California’s climate change is a boon for coffee but it is perhaps also the harbinger of irreversible damage. A report from the UK’s Royal Botanic Gardens and the Environment/Coffee Forest Forum was widely circulated in 2012, in which it was claimed that almost 70% of the world’s coffee supply could disappear within the next 50-75 years. That is, until newer regions like California learn to grow it effectively and replace the supply now grown by others. This dire report may be the coffee equivalent of the movie Waterworld, but climate changes are perceptible and impactful in the coffee industry and that’s only going to intensify. When asked about climate change, Jim Shanley responds that, “the difference between weather and climate is hard to distinguish.” At Shanley Farms in Morro Bay, they receive an average of 22” of rain annually. With 2016’s wet and wild weather, they received 41.5”, which “did a lot of fixing to our past five years of drought.”
What’s the Buzz?
Despite the efforts of Mondavi and other pioneers, it was the famous “Judgment of Paris” blind tasting in 1976 that marked the arrival of California wine. When several upstart American wines were assessed ahead of their legendary and pricey French counterparts, the international industry was forced to sit up and take notice. Because it is a terroir-driven product like wine, coffee can also have surprising results when evaluated blindly.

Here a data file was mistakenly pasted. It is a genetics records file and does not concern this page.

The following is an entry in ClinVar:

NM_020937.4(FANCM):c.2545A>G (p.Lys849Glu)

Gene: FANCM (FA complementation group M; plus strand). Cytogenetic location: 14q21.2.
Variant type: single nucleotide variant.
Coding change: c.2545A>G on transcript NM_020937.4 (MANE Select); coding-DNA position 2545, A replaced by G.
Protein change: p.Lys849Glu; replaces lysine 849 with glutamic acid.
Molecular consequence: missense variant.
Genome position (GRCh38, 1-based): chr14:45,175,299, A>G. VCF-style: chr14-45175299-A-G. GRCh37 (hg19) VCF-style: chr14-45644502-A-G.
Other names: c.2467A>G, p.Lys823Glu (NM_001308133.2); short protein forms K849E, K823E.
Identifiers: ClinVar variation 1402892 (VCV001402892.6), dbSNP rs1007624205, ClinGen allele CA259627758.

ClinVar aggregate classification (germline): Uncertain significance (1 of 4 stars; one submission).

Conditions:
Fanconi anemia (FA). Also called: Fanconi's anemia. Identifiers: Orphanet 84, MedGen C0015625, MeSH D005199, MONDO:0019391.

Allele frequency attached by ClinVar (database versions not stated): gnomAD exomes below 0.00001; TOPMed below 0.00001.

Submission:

Perhaps that day of reckoning is coming for California coffee, too. Recent international panels have scored Good Land Organics coffees well over 90 points and the market for such premium beans is only growing. Good Land’s website currently shows its 12-oz. bag of beans as “back-ordered,” even with a hefty price-tag of $65. Similarly, a recent request for a media tour was met with a 3-6 month wait-time. Perhaps most tellingly, California coffee now has a celebrity advocate as pop-star Jason Mraz has, with Scott Murray’s help, invested in a substantial coffee planting at his farm outside of San Diego. Mraz Family Farms coffees are not yet available but they’re likely to be very good when they come to fruition.
California coffee is challenging and costly to grow right now, but it is an incredibly promising venture for these intrepid farmer-entrepreneurs. As veteran organic grower Murray puts it, after his 40+ years in the business: “The only good news about being a farmer is that absolutely everyone is a customer.” And as most of these customers also drink coffee, our second most beloved global fuel has a very bright future right here in the Golden State.
How a former Silicon Valley professional helped revive San Francisco’s salami-making tradition.